MarketingSherpa’s Email Summit ’10: a general overview

Over the last week, I have been posting the impressions, takeaways and insights from our man at MarketingSherpa’s Email Summit ’10.

He managed to send me a final post summarizing his impressions from the event.

What was the general tone of the event?  What were the major takeaways? And in the end: what has he learned?

This is what our man writes.

I must say, again I was surprised about the quality of the summit. There were a lot of very interesting cases to dig into and a bunch of interesting people to meet. This is by no doubt one of the best email marketing events in the world.

Retention, customer experiences, permission and social media integration

The pre-workshop with Dr. Flint McGlaughlin of Marketing Experiments was a must for every self-respecting email professional. Even if this was the third time I attended one of his lectures, I still learn from each new session. Flint is a tremendous speaker and his mathematical approach on all email marketing aspects based on serious testing is amazing, no less.

Keynote opener Joseph Jaffe immediately set the tone. Retention, customer experiences, permission and social media integration: that’s what this 2010 summit was all about.
The following days were filled to the brim with cases, split into two main tracks: B2B & B&C.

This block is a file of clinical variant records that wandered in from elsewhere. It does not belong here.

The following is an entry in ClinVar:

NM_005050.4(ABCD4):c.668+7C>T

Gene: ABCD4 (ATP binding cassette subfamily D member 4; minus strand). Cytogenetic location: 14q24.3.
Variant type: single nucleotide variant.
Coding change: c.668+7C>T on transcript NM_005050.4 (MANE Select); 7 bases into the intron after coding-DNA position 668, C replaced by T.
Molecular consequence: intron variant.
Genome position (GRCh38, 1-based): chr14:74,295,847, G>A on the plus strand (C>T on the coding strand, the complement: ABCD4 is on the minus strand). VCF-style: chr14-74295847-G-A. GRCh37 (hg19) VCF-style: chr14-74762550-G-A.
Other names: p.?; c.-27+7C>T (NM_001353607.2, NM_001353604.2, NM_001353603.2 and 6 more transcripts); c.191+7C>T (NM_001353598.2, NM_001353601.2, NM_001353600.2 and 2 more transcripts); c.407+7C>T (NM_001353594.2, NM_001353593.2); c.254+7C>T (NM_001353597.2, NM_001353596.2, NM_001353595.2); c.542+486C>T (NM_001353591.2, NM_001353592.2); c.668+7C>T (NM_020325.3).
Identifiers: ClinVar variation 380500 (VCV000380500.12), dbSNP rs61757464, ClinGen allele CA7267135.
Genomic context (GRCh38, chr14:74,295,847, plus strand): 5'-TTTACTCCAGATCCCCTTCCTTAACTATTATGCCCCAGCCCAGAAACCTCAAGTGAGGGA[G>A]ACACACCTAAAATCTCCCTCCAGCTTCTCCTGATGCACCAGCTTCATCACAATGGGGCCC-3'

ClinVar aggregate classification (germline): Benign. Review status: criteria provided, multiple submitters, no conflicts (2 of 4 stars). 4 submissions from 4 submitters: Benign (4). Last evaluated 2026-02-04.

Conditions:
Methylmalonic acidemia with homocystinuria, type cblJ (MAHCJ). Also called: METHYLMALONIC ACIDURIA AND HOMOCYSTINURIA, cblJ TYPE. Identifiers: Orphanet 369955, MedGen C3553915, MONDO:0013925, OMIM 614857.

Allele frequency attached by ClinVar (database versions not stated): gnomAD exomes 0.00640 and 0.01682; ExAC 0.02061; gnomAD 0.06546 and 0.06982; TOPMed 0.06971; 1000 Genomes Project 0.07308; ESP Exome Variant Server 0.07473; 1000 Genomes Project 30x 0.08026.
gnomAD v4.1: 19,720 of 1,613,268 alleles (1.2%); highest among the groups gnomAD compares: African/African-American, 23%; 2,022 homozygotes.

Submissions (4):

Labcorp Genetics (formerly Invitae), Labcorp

Just to give you an impression of the quality of the cases and speakers: Dell, S&S Worldwide, IDG Connect,,, Returnpath, Expedia CruiseShipCenters, … and last but most definitely not least, another keynote by Dela Quist.

In his own quick, direct and motivational style, Dela talked about the importance of permission in a multi-channel world. One of his famous quotes I won’t easily forget: When you buy an email list your thought is “rape and pillage”, not “nurture”.

My overall feeling of this summit? Social media are very hot in the US right now and permission in this opt-out regulated country becomes more important by the day. No doubt deliverability will benefit from this.

Here a few thoughts you might consider when designing the ideal flow: 

  • Get your customer engaged with your brand through the social world.
  • Gain their trust and convince them to subscribe to your list through a well-constructed subscription form.
  • Follow customers in your email program respectfully offer them relevant customer lifecycle campaigns.
  • Manage your lists well. Remove bounces and unsubscribes regularly.
  • Monitor your IP’s own reputations and deliverability and use the proper infrastructure.

But hey, if your permission-based program is already built upon these foundations, you won’t have to worry about deliverability. 

And what’s more: your customer will thank you for taking some time to understand his needs and give him the respect he so rightly deserves.

That’s it folks, thanks to Kenny, you can follow him further on his blog, where he of course also posts his opinions on the event and provides good email marketing tips.

Did you post about the event and want to add your link or do you want to share your impressions if you were there?

Then please comment on the event page I created and that you can find here.

Bookmark and Share

Join me on Twitter

Subscribe to my email newsletter

Join me in the Social Marketing Forum